Google Search Commands: A List
As one of the first search engines to officially become a verb, Google has remained one of the most popular means of searching the internet for products, services, academic research, and so much more. You may not be aware of this, but several valuable tricks are not only simple to employ but will also significantly sharpen and improve the quality of your search results. Learn more about some of the most useful Google search commands and how they can help save you enormous time and effort.
Google Relies on Boolean Logic, Which Underpins Many Online Search Engines
While you may be unfamiliar with the term "Boolean logic," you are almost certainly familiar with three of its most used operators: AND, OR, and NOT. Originally devised by its creator and namesake, British mathematician George Boole, Boolean logic is a logical system that relies on mathematics to signify the relationships between objects and ideas.
Boolean operators help break down your search results algebraically by establishing a logical connection between your search terms when entered into the Google search engine and the information you seek to learn. While many potential operators utilize Boolean logic to carry out searching more efficiently, the search commands below deal with some of the most useful options for those outside academia or library and information science.
Be Aware of How Google Treats Spaces and Punctuation to Search Effectively
Although the following Google commands are very effective at what they do, it is crucial to understand how Google treats spaces and punctuation to get the most out of a search. The Google search engine will generally ignore any punctuation that is not specifically part of the search command and any unnecessary spaces between the search command and your desired information. A good example of this would be "intext:medical" as the correct example and "intext: medical" leading to less efficient search results.
This Google search command dictates that any results that appear have multiple relevant words or phrases. An example of this would be medical AND ethics which will ensure that both words appear in the website's text, article, PDF, etc. However, it should be noted that the words joined by AND may not share the same relevance that you are searching for.
Since the AND command cannot always guarantee that words will appear in specific relation to one another, these Google search functions let you search for particular words within a given number of other words. For example, if you were to search for COGNITIVE (3) therapy, your search would uncover instances of the word cognitive that are within three words of therapy.
The Define: command is one of the more convenient Google operators for gaining quick information on topics or words you are unfamiliar with by presenting the definition of a given word from various online sources. By entering the phrase Define: vintage, you will find information-rich fragments of information with relevant details prominently displayed.
- (minus sign)
As the symbols imply, adding a minus sign to search terms is a very easy way to limit results. The phrase Tigers -Cincinnati will ensure that all search results about tigers will not include information about the city or sports team.
If you know that a particular website is not relevant or is not considered a reliable source of information, -site: will prevent search results from the said website from appearing. The search phrase DIY -site: https://www.wikihow.com/Main-Page will stop any results from WikiHow showing in your search results.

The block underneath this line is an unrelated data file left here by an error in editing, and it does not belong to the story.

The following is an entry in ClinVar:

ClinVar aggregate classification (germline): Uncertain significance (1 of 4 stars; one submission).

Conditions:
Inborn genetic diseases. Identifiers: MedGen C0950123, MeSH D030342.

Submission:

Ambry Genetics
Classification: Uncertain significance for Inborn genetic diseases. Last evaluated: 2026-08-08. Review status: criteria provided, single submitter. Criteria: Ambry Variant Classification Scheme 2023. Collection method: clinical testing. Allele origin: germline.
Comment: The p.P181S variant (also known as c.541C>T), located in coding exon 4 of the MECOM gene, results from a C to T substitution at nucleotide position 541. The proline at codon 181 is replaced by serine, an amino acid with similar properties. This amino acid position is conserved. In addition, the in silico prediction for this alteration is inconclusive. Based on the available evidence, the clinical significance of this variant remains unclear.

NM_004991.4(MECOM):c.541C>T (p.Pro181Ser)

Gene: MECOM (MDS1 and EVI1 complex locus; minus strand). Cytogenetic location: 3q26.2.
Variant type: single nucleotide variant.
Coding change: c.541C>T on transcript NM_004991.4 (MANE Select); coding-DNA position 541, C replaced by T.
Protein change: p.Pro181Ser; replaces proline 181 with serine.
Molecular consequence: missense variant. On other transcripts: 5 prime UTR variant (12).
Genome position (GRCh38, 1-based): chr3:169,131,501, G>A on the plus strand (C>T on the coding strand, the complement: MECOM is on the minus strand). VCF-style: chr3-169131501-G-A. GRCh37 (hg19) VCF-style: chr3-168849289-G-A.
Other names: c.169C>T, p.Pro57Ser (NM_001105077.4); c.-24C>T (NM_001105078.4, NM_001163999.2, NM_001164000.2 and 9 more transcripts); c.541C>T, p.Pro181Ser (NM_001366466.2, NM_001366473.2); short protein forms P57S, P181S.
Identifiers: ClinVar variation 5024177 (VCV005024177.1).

The Tilda symbol is an excellent way to use Google as a convenient thesaurus. The search phrase ancient~ will turn up results for ancient as well as any synonyms for the word.
As one of the more obvious Google search features, the use of quotation marks will ensure that any results are the exact phrase as entered, such as "Gordian Knot."
This command helps you find a given phrase or words in the title of a website, article, etc. Using the command intitle:Economics will ensure any results have that word in the title.
Similarly to the command above, intext only shows results that have your desired word somewhere in the text. As an example, intext:psychology will only show results with psychology appearing in the main body.
This google search command lets your search for specific words or phrases in a website's URL, such as inurl:.edu, for only educational results.
If you are interested in results from a specific geographic area, the location: command will only display results from a given location. The search phrase location:NYC will display any websites or data from only that location.
The OR command is a simple but effective means of expanding your searches with similar words, such as vintage OR antique. The featured results will include at least one of these words.
If you are looking for information from a specific journalistic website or other resources, you can limit results to only those from that source. The search command technology source:popular science will pull up links to relevant information from your desired source.
While there are dozens of Google search commands with different functions and levels of complexity, these examples will help you get started with improving your search results. Check out Google for a complete list of search commands and make searching for functional, relevant information much easier.
*The opinions reflected in this article are the sole opinions of the author and do not reflect any official positions or claims by Acer Inc.
About Dan VanPatten: Dan is a full-time technology writer with interests in gaming, gadgetry, and all things PC tech related. He writes about a variety of topics including technology news, product reviews, and software. His experience stems from years of experience writing & producing content for technology newsletters & publications.